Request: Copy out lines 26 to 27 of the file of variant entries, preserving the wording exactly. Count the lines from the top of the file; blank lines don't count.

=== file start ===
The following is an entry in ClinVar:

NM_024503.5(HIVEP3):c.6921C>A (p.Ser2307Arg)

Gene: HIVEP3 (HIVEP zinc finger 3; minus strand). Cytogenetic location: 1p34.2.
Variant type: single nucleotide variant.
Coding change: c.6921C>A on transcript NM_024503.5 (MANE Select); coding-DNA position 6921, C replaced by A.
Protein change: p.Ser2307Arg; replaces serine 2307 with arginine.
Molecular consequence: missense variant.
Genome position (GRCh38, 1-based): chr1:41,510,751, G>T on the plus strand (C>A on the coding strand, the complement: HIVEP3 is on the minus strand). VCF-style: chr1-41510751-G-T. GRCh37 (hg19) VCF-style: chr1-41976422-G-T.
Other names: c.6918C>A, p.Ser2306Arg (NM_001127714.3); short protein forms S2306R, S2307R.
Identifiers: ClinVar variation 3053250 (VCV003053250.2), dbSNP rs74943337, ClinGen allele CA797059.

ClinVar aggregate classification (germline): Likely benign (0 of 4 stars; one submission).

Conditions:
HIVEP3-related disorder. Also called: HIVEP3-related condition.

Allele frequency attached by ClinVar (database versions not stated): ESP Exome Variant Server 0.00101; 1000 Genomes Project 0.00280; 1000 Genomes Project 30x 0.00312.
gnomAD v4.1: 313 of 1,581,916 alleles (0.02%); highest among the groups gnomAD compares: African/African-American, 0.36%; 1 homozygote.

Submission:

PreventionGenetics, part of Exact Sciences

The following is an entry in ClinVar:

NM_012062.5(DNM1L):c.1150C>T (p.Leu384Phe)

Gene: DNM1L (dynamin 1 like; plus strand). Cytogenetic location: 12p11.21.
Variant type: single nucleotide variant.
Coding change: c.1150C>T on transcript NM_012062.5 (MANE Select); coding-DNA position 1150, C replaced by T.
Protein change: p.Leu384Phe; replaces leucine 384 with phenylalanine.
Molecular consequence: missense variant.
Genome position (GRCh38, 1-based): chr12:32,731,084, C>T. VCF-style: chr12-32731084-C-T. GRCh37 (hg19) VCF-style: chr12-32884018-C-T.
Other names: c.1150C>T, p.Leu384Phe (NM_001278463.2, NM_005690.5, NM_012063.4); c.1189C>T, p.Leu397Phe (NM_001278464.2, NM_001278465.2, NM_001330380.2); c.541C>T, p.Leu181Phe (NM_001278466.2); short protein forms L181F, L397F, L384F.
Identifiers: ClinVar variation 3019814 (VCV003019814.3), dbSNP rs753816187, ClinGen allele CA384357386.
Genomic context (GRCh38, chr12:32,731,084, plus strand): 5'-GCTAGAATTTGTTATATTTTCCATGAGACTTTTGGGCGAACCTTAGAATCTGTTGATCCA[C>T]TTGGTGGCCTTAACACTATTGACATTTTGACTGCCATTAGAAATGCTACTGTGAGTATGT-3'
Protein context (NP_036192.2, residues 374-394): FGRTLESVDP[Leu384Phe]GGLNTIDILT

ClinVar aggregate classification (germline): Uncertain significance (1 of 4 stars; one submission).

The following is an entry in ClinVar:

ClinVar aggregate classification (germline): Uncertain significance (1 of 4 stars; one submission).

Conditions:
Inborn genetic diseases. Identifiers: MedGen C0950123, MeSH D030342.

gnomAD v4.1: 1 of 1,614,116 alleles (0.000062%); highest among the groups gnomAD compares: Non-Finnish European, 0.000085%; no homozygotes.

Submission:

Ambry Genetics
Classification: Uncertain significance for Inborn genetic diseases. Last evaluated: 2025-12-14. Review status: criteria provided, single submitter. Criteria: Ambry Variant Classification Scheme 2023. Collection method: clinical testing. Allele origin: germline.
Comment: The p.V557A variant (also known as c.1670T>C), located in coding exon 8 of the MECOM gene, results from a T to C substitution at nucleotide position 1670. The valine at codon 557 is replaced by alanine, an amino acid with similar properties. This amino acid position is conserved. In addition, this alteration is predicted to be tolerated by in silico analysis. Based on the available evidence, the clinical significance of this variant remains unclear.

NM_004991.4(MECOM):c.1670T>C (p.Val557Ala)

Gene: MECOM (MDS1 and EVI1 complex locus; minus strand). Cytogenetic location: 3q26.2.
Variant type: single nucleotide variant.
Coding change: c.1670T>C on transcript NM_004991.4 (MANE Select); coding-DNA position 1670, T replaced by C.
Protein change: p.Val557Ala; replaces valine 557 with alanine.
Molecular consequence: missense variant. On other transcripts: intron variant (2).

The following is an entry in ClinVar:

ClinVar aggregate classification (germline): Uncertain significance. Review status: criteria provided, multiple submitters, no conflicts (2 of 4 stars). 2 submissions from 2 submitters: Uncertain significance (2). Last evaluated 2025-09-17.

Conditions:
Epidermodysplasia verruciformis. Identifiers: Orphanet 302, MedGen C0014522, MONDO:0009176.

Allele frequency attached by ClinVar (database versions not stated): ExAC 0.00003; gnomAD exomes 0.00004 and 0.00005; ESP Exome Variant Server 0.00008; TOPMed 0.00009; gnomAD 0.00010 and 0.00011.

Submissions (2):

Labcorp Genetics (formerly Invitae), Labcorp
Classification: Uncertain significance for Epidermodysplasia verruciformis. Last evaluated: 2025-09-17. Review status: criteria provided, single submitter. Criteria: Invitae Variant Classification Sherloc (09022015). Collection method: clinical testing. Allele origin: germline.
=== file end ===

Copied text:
Other names: c.1150C>T, p.Leu384Phe (NM_001278463.2, NM_005690.5, NM_012063.4); c.1189C>T, p.Leu397Phe (NM_001278464.2, NM_001278465.2, NM_001330380.2); c.541C>T, p.Leu181Phe (NM_001278466.2); short protein forms L181F, L397F, L384F.
Identifiers: ClinVar variation 3019814 (VCV003019814.3), dbSNP rs753816187, ClinGen allele CA384357386.